While the European Union heaps mounting criticism on U.S. President Donald Trump’s immigration policy, at least eight European countries have built different types of walls over the last few years in a bid to keep refugees out of their borders.
European leaders have been vocal in their denunciation of Trump’s plan to build a wall on the southern border with Mexico, and to ban entry to nationals of seven Muslim-majority countries.
Federica Mogherini, the High Representative of the European Union for Foreign Affairs, harshly criticized both plans on Feb. 3, cautioning against “those who wish to build walls rather than bridges.
“In Europe, we have a history that has told that every time one invests in divisions and walls you might end up being in a prison if you build all walls around you. We have a history and a tradition that we celebrate when walls are brought down and bridges are built,” she said.
However, seven EU member countries — Spain, Hungary, Bulgaria, Greece, France, Austria, Slovenia — and one non-EU member country, Macedonia, have walls or fences to block Syrian refugees and people of other war-torn nations, while another EU member, Estonia, has one in the pipeline.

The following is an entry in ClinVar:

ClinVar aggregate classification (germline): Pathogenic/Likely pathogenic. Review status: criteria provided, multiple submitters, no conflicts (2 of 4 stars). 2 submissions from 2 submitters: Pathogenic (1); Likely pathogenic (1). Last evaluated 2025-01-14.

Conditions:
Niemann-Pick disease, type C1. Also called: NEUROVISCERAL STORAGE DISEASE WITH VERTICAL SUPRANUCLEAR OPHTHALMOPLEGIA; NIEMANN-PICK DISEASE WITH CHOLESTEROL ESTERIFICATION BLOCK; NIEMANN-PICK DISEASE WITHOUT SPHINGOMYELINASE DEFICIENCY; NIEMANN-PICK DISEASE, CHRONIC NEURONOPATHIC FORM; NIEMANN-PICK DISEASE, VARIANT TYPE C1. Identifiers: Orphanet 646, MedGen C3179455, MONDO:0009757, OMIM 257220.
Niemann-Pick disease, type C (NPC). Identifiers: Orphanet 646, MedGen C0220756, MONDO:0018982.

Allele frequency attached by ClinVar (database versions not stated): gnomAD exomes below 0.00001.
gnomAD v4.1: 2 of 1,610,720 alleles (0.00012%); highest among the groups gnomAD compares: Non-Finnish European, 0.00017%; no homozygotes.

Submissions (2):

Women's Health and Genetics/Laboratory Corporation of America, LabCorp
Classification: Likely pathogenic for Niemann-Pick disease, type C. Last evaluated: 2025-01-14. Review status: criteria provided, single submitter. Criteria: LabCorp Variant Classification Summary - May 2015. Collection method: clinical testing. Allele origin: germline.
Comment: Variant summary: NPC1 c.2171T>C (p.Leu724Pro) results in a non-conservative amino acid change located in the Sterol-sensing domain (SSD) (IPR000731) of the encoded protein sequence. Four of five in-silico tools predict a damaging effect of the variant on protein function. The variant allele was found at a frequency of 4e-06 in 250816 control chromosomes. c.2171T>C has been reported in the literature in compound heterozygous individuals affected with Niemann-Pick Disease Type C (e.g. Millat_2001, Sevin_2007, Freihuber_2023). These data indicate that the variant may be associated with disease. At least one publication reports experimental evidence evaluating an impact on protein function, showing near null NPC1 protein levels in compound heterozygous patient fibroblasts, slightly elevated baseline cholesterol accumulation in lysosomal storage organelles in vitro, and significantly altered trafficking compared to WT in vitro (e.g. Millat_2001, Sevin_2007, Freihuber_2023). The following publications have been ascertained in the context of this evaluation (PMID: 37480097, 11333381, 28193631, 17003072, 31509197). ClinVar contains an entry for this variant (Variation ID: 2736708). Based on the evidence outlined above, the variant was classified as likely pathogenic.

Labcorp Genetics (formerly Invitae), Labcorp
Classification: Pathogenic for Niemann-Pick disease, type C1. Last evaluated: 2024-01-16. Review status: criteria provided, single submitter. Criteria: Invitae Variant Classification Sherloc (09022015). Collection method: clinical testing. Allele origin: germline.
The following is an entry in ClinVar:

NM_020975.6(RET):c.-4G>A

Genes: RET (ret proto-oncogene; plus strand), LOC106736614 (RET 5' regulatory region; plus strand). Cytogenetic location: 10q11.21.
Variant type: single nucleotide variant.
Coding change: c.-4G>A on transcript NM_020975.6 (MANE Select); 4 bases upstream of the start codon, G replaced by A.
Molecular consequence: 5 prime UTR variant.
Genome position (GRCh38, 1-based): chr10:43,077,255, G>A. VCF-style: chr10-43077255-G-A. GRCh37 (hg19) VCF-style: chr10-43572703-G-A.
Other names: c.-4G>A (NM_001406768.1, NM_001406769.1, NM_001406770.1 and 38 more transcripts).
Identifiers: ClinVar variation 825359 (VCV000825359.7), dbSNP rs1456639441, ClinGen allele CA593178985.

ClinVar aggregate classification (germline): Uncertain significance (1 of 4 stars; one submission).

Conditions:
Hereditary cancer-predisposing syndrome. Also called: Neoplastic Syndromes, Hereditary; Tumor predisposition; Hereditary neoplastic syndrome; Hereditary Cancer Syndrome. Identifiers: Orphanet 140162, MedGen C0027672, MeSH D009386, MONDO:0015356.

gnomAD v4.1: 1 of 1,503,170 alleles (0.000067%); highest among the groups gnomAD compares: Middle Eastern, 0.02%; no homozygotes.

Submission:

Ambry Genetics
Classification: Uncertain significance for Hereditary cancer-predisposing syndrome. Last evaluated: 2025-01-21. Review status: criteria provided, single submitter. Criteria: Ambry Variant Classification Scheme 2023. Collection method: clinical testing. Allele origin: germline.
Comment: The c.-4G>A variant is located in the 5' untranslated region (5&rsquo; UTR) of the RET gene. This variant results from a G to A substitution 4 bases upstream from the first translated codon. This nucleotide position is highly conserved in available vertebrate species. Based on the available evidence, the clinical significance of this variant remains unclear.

There are two such fences in Spain, three in Hungary, and one each in Bulgaria, Greece, France, Austria, Slovenia, and Macedonia.
Spain’s walls are located on its Morocco border — Melilla and Ceuta border fences designed to stop migrants from Africa, especially the northern regions.
The Ceuta fence, stretching across 8.4 kilometers (5.2 miles) was built in 1993 and the Spanish government doubled its height from 3 to 6 meters (9 ft to 19 ft) in 2005. The other fence in the city of Melilla was built in 2005 and is 11 km (6.8 mi) long.
Bulgaria also responded to the influx of migrants by building a fence. The country constructed a 146 km (90 mi) long and 3.5 m (11.4 ft) high fence along its borders with Greece in 2014.
Meanwhile, the Greek government erected a razor-wire fence in 2012 along the Greece-Turkey border to block refugees.
Hungary completed construction of three razor-wire fences in 2016 along its border with Croatia and Serbia. They cover a total of 109 kilometers.
Last year, Austria also put stricter controls into effect along its border with Hungary, constructing a fence near the Slovenian border, completed in Jan. 2016.
Slovenia built its fence alongside its border with Croatia in November 2015.
France too constructed a wall in the French port city of Calais in 2016 to prevent migrants, with contributions from the U.K.
Non-EU member Macedonia built a fence on Greek border to control refugees in 2015.
Meanwhile, Estonia is planning the construction of a razor wire fence on its border with Russia stretching up to 135 km (83.8 mi), estimated to finish in 2019.